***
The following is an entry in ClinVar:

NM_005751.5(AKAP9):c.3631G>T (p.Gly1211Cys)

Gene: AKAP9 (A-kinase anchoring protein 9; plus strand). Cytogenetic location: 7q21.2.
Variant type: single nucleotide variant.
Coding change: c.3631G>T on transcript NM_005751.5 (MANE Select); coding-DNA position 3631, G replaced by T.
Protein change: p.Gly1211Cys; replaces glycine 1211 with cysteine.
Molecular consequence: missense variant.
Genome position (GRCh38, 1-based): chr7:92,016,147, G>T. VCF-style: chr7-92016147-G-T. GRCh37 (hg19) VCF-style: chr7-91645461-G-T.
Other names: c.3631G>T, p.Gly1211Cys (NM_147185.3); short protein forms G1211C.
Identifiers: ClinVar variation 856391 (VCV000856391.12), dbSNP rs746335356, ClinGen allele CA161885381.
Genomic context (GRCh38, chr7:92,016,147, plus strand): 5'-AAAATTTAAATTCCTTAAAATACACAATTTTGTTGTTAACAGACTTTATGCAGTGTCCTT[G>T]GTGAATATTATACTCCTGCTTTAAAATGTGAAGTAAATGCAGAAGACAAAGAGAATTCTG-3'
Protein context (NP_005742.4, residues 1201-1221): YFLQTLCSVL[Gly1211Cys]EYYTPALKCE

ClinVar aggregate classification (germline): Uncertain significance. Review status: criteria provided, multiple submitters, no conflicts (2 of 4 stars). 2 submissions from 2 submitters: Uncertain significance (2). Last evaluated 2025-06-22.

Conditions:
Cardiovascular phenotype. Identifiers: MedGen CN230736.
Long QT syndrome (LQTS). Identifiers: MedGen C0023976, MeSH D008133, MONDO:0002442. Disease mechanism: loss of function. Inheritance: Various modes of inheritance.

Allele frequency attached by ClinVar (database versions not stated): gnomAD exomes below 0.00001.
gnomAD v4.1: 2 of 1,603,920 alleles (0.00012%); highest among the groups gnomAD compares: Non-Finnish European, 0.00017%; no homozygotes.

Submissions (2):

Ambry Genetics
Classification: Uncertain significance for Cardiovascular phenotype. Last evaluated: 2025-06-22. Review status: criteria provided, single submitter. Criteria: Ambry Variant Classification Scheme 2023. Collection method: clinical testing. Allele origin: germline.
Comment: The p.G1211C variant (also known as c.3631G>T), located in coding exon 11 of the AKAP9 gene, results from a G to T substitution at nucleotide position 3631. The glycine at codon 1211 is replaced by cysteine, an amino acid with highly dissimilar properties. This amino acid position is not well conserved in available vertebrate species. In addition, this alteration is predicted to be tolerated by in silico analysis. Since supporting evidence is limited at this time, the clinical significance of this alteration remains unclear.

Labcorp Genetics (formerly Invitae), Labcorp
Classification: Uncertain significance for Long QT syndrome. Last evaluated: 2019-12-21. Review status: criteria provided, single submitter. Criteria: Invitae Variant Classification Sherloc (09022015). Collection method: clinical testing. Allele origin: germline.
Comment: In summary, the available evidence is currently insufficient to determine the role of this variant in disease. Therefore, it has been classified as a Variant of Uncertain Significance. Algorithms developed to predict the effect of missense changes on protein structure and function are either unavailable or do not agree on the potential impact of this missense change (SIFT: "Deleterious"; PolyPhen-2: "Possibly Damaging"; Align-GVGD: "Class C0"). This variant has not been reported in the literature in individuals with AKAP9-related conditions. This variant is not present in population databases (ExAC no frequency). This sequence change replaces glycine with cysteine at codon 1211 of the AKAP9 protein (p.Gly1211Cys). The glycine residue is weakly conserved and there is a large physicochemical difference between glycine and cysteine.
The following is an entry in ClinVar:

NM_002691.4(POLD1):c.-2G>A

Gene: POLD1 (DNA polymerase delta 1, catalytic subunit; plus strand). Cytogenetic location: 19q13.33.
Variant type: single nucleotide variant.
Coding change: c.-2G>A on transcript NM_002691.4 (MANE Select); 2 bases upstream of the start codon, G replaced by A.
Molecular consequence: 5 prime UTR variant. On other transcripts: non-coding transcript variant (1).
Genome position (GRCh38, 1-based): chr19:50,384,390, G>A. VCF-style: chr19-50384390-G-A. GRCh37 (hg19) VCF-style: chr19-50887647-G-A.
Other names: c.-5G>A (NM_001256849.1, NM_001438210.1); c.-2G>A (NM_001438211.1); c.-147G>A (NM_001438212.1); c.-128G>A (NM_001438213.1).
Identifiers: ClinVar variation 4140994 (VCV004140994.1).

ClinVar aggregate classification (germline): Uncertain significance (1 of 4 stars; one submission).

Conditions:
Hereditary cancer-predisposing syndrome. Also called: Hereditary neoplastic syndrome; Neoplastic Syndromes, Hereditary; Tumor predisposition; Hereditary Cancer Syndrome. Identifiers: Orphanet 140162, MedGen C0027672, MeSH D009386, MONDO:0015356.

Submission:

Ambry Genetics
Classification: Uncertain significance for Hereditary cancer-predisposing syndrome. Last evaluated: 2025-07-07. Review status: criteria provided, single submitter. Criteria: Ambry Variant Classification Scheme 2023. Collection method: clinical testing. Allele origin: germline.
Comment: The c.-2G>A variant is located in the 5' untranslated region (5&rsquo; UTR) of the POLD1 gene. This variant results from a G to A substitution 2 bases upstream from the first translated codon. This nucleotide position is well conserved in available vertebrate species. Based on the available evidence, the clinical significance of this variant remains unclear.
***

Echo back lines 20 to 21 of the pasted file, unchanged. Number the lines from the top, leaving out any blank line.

Ambry Genetics
Classification: Uncertain significance for Cardiovascular phenotype. Last evaluated: 2025-06-22. Review status: criteria provided, single submitter. Criteria: Ambry Variant Classification Scheme 2023. Collection method: clinical testing. Allele origin: germline.